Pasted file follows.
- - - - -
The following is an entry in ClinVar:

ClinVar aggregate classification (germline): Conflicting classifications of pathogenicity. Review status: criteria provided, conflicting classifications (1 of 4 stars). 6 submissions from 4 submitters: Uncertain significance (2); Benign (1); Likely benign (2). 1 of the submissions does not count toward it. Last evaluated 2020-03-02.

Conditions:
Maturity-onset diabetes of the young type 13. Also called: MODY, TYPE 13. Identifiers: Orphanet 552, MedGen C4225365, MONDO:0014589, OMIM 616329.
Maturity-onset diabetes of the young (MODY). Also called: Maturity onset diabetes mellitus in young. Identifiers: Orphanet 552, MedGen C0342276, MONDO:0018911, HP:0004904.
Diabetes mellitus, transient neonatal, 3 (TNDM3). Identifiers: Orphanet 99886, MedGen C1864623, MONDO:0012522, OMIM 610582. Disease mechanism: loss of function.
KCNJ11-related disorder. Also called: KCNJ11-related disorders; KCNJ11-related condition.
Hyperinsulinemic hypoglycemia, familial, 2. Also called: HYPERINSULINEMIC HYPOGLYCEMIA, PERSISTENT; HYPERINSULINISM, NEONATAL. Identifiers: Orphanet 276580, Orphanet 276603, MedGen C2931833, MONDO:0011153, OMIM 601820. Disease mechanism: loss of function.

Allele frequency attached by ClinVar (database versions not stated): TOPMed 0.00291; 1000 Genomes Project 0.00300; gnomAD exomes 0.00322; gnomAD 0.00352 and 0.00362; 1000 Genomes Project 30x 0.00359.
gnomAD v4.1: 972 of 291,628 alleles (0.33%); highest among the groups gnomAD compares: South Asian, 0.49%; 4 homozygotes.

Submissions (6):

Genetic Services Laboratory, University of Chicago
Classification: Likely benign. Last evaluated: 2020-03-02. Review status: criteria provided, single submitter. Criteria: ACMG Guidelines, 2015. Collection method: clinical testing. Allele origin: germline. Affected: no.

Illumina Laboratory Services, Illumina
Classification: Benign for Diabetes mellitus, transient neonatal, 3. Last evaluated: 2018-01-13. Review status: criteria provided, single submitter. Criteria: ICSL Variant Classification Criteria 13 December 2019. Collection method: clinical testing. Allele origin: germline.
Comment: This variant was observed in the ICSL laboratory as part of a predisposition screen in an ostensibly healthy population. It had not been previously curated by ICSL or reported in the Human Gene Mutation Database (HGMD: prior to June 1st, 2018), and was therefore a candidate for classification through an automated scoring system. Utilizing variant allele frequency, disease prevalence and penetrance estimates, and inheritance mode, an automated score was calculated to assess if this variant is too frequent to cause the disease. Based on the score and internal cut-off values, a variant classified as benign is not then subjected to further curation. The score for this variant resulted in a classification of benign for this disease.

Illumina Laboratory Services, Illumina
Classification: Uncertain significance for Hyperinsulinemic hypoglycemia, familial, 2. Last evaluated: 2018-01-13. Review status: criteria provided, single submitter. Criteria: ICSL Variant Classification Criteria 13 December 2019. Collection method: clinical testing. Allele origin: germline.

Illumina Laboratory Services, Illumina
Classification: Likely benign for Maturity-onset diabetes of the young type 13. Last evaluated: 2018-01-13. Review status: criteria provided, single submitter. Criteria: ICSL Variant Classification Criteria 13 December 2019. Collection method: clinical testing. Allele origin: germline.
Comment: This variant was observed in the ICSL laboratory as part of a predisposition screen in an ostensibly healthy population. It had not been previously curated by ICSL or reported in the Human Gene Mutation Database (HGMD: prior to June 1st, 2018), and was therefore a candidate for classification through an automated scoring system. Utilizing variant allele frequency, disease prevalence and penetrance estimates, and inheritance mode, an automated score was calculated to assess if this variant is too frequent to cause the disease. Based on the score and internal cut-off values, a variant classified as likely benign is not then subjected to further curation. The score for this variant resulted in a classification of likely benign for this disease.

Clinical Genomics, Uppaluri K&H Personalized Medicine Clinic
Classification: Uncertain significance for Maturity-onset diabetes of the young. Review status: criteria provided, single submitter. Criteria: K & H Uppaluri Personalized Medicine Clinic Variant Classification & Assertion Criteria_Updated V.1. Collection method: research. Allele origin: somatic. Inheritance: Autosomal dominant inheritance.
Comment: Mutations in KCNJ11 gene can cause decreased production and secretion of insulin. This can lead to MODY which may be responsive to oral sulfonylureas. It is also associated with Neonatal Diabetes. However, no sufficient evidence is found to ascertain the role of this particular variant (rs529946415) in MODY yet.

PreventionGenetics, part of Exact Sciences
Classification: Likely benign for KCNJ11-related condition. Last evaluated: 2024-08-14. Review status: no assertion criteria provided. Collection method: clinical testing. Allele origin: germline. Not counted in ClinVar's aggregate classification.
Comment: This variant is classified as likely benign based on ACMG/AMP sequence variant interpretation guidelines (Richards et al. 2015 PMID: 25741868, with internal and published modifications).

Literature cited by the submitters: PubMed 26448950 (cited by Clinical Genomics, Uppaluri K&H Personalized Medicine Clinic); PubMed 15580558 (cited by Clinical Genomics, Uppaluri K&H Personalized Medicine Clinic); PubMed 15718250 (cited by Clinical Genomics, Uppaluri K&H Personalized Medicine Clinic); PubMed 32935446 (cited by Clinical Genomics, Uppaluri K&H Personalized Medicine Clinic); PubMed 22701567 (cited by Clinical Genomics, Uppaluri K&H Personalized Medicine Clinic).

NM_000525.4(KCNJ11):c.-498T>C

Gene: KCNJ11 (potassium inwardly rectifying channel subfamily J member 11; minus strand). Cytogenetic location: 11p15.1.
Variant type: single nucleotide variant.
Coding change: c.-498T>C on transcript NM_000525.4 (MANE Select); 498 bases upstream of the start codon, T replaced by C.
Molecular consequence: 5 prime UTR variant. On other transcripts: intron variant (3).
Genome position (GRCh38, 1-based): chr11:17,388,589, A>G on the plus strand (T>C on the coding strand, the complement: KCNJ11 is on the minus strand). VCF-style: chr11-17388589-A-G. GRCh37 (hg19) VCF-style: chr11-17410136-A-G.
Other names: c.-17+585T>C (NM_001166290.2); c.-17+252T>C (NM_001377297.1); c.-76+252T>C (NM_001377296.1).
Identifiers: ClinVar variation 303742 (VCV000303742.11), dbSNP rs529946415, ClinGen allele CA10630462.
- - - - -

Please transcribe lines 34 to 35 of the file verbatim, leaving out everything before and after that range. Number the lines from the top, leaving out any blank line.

Genome position (GRCh38, 1-based): chr11:17,388,589, A>G on the plus strand (T>C on the coding strand, the complement: KCNJ11 is on the minus strand). VCF-style: chr11-17388589-A-G. GRCh37 (hg19) VCF-style: chr11-17410136-A-G.
Other names: c.-17+585T>C (NM_001166290.2); c.-17+252T>C (NM_001377297.1); c.-76+252T>C (NM_001377296.1).